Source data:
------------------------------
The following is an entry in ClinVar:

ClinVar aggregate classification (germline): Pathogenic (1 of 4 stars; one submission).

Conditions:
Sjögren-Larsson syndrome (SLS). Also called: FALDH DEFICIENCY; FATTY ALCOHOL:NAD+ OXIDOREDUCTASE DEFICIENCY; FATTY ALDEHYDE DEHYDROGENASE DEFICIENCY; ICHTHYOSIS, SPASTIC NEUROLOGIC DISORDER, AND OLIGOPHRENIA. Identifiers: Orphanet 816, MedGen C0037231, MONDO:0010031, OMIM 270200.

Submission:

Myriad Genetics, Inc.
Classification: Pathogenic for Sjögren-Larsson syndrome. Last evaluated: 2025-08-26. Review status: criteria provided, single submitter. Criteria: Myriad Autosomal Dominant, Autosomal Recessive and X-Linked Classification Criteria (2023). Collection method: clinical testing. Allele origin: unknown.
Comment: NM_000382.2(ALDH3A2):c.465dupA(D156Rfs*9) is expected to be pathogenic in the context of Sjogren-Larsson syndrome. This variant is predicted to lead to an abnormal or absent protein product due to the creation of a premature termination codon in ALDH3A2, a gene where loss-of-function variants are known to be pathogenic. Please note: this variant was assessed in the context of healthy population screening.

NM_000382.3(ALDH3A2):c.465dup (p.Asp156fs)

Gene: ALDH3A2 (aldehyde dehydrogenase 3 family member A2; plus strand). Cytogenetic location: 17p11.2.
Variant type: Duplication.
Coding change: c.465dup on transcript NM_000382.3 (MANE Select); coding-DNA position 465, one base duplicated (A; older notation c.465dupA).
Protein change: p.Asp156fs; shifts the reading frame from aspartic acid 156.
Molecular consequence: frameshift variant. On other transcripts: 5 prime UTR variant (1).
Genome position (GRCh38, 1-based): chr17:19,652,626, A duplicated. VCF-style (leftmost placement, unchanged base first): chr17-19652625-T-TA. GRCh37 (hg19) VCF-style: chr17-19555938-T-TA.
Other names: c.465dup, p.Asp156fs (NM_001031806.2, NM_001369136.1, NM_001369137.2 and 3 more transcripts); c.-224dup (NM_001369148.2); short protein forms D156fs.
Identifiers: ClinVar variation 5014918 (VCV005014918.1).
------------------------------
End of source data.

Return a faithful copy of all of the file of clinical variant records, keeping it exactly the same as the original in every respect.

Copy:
The following is an entry in ClinVar:

ClinVar aggregate classification (germline): Pathogenic (1 of 4 stars; one submission).

Conditions:
Sjögren-Larsson syndrome (SLS). Also called: FALDH DEFICIENCY; FATTY ALCOHOL:NAD+ OXIDOREDUCTASE DEFICIENCY; FATTY ALDEHYDE DEHYDROGENASE DEFICIENCY; ICHTHYOSIS, SPASTIC NEUROLOGIC DISORDER, AND OLIGOPHRENIA. Identifiers: Orphanet 816, MedGen C0037231, MONDO:0010031, OMIM 270200.

Submission:

Myriad Genetics, Inc.
Classification: Pathogenic for Sjögren-Larsson syndrome. Last evaluated: 2025-08-26. Review status: criteria provided, single submitter. Criteria: Myriad Autosomal Dominant, Autosomal Recessive and X-Linked Classification Criteria (2023). Collection method: clinical testing. Allele origin: unknown.
Comment: NM_000382.2(ALDH3A2):c.465dupA(D156Rfs*9) is expected to be pathogenic in the context of Sjogren-Larsson syndrome. This variant is predicted to lead to an abnormal or absent protein product due to the creation of a premature termination codon in ALDH3A2, a gene where loss-of-function variants are known to be pathogenic. Please note: this variant was assessed in the context of healthy population screening.

NM_000382.3(ALDH3A2):c.465dup (p.Asp156fs)

Gene: ALDH3A2 (aldehyde dehydrogenase 3 family member A2; plus strand). Cytogenetic location: 17p11.2.
Variant type: Duplication.
Coding change: c.465dup on transcript NM_000382.3 (MANE Select); coding-DNA position 465, one base duplicated (A; older notation c.465dupA).
Protein change: p.Asp156fs; shifts the reading frame from aspartic acid 156.
Molecular consequence: frameshift variant. On other transcripts: 5 prime UTR variant (1).
Genome position (GRCh38, 1-based): chr17:19,652,626, A duplicated. VCF-style (leftmost placement, unchanged base first): chr17-19652625-T-TA. GRCh37 (hg19) VCF-style: chr17-19555938-T-TA.
Other names: c.465dup, p.Asp156fs (NM_001031806.2, NM_001369136.1, NM_001369137.2 and 3 more transcripts); c.-224dup (NM_001369148.2); short protein forms D156fs.
Identifiers: ClinVar variation 5014918 (VCV005014918.1).